Are “modern miracles” really miracles? Why don’t we see God work more miracles today?

We live in an age where the term “modern miracle” is common and we even hear “technological miracle”.  But what is a miracle, anyway?

Recently I had to get a round of antibiotics in my system.  Antibiotics can seem like a miracle–they start working right away, and, in many cases, the patient starts feeling better right away.  But is the antibiotic a miracle?

Ingenuous.  Life-saving.  But a miracle?  I don’t think so.

Antibiotics have side effects and the potential for allergic reactions.  Antibiotics tend to wipe out the good bacteria in our stomachs, which is why my doctor told me to take probiotics at the same time.  And for some people, antibiotics can be life-threatening instead of life-saving.  Antibiotics are a good part of modern medicine.  But they just don’t cut it for the qualification of a miracle.

All medicines and surgeries and assists we give when a patient is sick–even what we do for friends and family when they’re sick, like chicken noodle soup and flowers–please God if done with the heart of trying to help someone else.

Doctors, nurses, dentists, surgeons, psychiatrists, ophthalmologists, naturopaths, etc.–and the irreplaceable support of friends and family–all have their blessing–their huge blessing, if they are done with the motivation of sharing God’s love.

But what they can’t do is offer help with no side effects, pain-free, and a perfect cure.

{True miracles are when God Himself gives us His undiluted goodness.}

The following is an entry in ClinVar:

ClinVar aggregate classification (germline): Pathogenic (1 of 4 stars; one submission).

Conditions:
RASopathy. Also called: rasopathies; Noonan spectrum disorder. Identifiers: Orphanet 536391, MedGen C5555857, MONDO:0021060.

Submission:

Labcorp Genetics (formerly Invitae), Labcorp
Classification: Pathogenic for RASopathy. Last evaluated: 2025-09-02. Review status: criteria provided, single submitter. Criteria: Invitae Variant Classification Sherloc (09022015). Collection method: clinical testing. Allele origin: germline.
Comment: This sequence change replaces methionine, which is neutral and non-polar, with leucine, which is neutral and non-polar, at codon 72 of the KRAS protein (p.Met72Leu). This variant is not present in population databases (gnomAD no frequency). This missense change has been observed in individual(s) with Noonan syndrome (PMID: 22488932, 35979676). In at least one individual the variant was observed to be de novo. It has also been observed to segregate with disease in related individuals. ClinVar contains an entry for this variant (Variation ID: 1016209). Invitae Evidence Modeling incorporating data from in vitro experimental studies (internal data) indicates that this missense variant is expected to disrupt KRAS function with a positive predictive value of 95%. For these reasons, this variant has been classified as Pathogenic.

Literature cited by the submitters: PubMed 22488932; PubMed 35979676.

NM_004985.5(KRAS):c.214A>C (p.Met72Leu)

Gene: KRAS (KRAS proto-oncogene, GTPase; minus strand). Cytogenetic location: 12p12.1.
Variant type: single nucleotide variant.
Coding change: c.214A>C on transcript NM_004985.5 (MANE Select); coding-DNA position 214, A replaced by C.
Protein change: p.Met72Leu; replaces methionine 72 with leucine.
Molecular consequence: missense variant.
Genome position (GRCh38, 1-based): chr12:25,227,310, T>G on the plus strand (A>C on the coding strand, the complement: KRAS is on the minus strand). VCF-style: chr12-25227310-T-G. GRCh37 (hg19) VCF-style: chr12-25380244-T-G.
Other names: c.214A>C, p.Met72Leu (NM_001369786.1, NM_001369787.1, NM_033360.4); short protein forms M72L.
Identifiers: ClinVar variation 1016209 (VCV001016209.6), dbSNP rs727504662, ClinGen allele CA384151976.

Naaman.  He was known for his leprosy, yet God washed the disease away in the Jordan River.  No side effects.  Pain-free.  And a perfect cure.

He’s not the only one.  The Israelites had shoes that didn’t wear out.  The widow had a jar that didn’t run out of oil.  The child breathed once more.  The dry bones became an army.  But all this was just a tiny taste of the miracles that would happen when God Himself walked the earth.

When evening came, people brought to him many who were possessed by demons. He drove out the spirits by speaking a command and healed everyone who was sick. (Matthew 8:16, ISV)

But here’s the question that so often comes up.  Why don’t we usually (and for some of us, ever) see miracles like this today?

Some point to God’s judgment of us.  Others point to our disbelief.  Others say we’re in a different era.

As for me, I don’t know why.  I don’t have the answer to the question.  But I do notice something.

It’s absolutely amazing that God still works.

God is working despite our evil, our disbelief, and the 2,000 years of rebellion that have gone on since His Son came and died for our sin.  Why He seems to work more through people now, I’m not sure.  But I’m so glad He chooses to work at all.  If our places were traded, I wouldn’t give gifts to a people who treated me like I am guilty of treating God.

I don’t think modern miracles are really miracles, but I do think they’re a gift from God.  I’m thankful for the wisdom God has given doctors to diagnose and treat many illnesses.  I pray for a growing wisdom, that illnesses like Lou Gehrig’s Disease become more treatable, and diseases like cancer are quickly cured for many.

But as long as we live in the world where we chose and choose sin, there will always be side effects, unexpected reactions, and death rates.  Every one of us will one day see God, and much of humanity won’t do it on this side of eternity.

In the meantime, I’m thankful for how God does choose to work.

And I’ll be praying for miracles–God’s one-of-a-kind goodness–to totally pour into our lives . . as much as we can hold on this side of eternity.

No one has ever seen God, but the one and only Son, who is himself God and is in closest relationship with the Father, has made him known. (John 1:18, NIV)

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Published in: on March 1, 2014 at 2:36 pm  Leave a Comment  
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